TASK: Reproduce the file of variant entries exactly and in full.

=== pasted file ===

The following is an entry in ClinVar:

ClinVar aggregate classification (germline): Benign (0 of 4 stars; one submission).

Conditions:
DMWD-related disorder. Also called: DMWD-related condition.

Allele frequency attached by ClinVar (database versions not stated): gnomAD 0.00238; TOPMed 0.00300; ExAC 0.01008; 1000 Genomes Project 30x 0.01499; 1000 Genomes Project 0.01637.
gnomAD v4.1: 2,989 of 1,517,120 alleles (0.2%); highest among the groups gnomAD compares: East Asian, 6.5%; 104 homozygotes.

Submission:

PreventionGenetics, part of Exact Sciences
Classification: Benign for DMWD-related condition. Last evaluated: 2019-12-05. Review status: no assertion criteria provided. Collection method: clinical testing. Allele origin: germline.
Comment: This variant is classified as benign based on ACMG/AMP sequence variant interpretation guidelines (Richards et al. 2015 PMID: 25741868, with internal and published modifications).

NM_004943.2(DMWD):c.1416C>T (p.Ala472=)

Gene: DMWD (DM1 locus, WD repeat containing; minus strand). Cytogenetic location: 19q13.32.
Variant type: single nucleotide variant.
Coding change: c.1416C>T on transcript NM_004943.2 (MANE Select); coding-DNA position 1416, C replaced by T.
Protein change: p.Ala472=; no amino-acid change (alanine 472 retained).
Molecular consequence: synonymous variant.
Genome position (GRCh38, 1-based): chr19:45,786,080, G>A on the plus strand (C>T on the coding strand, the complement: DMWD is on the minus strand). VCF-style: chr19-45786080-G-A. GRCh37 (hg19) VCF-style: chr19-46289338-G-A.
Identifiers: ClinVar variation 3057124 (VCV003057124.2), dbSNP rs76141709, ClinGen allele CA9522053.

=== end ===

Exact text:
The following is an entry in ClinVar:

ClinVar aggregate classification (germline): Benign (0 of 4 stars; one submission).

Conditions:
DMWD-related disorder. Also called: DMWD-related condition.

Allele frequency attached by ClinVar (database versions not stated): gnomAD 0.00238; TOPMed 0.00300; ExAC 0.01008; 1000 Genomes Project 30x 0.01499; 1000 Genomes Project 0.01637.
gnomAD v4.1: 2,989 of 1,517,120 alleles (0.2%); highest among the groups gnomAD compares: East Asian, 6.5%; 104 homozygotes.

Submission:

PreventionGenetics, part of Exact Sciences
Classification: Benign for DMWD-related condition. Last evaluated: 2019-12-05. Review status: no assertion criteria provided. Collection method: clinical testing. Allele origin: germline.
Comment: This variant is classified as benign based on ACMG/AMP sequence variant interpretation guidelines (Richards et al. 2015 PMID: 25741868, with internal and published modifications).

NM_004943.2(DMWD):c.1416C>T (p.Ala472=)

Gene: DMWD (DM1 locus, WD repeat containing; minus strand). Cytogenetic location: 19q13.32.
Variant type: single nucleotide variant.
Coding change: c.1416C>T on transcript NM_004943.2 (MANE Select); coding-DNA position 1416, C replaced by T.
Protein change: p.Ala472=; no amino-acid change (alanine 472 retained).
Molecular consequence: synonymous variant.
Genome position (GRCh38, 1-based): chr19:45,786,080, G>A on the plus strand (C>T on the coding strand, the complement: DMWD is on the minus strand). VCF-style: chr19-45786080-G-A. GRCh37 (hg19) VCF-style: chr19-46289338-G-A.
Identifiers: ClinVar variation 3057124 (VCV003057124.2), dbSNP rs76141709, ClinGen allele CA9522053.